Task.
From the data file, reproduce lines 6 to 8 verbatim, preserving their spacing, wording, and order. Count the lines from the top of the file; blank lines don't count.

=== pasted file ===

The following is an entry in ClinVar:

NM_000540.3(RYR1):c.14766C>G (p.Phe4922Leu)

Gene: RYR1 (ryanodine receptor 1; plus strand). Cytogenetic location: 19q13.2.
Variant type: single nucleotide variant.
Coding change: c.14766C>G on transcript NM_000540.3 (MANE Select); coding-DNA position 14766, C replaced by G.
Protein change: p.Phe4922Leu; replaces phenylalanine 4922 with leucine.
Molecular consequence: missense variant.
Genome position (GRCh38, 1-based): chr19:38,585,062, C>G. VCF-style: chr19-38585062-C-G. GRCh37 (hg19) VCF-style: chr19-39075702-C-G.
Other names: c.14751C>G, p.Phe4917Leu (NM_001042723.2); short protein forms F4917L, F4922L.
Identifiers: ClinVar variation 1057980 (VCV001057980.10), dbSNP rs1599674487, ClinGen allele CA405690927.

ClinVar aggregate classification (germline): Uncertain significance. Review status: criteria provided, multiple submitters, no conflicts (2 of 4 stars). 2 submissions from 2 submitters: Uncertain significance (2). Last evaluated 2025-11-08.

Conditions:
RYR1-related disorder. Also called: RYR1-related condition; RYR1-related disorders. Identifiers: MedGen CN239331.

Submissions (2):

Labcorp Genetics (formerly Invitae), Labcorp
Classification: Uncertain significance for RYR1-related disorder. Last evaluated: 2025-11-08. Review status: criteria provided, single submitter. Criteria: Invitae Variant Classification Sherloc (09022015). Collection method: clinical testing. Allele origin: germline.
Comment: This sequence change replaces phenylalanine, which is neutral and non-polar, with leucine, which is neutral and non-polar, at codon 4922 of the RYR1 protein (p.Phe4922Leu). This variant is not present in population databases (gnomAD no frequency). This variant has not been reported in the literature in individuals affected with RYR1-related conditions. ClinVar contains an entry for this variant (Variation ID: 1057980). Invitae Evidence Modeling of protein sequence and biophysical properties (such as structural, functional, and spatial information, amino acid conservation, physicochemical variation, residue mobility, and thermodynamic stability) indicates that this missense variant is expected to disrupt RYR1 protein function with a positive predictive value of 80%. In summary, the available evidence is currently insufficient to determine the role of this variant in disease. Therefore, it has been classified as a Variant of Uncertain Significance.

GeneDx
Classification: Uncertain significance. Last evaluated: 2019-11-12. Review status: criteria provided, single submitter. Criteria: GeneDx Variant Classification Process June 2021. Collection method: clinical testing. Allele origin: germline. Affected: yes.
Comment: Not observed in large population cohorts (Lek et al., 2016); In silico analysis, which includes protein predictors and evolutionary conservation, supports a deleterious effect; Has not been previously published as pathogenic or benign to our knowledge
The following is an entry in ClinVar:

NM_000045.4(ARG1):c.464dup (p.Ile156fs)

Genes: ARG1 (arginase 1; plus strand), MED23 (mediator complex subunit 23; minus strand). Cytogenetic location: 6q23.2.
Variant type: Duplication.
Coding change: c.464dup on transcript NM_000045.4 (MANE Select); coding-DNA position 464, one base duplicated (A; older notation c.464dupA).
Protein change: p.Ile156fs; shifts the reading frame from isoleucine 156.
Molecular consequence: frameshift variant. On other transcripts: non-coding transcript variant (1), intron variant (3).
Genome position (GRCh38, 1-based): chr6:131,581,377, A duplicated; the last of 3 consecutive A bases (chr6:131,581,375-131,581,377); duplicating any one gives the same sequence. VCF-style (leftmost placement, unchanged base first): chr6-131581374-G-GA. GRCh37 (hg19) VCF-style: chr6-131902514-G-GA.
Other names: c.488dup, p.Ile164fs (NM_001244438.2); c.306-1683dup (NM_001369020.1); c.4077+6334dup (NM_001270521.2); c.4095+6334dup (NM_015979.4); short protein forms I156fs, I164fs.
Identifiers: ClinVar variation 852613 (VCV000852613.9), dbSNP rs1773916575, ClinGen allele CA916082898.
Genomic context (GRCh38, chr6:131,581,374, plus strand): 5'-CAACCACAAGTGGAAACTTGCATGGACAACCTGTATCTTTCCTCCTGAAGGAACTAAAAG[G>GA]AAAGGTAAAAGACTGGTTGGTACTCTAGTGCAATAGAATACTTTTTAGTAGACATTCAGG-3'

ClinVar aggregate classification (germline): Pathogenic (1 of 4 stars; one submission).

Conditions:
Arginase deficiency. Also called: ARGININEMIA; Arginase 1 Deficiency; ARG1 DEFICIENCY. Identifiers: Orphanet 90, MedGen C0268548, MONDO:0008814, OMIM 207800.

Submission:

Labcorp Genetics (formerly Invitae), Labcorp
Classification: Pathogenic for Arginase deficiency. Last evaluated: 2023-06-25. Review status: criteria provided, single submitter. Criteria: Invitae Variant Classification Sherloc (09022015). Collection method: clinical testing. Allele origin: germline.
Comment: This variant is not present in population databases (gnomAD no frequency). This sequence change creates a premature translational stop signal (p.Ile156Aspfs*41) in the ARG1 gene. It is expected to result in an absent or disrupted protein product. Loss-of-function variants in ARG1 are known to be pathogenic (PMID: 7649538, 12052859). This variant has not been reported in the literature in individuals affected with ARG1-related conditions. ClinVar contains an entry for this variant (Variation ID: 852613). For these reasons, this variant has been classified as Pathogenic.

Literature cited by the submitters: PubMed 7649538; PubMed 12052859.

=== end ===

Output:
Protein change: p.Phe4922Leu; replaces phenylalanine 4922 with leucine.
Molecular consequence: missense variant.
Genome position (GRCh38, 1-based): chr19:38,585,062, C>G. VCF-style: chr19-38585062-C-G. GRCh37 (hg19) VCF-style: chr19-39075702-C-G.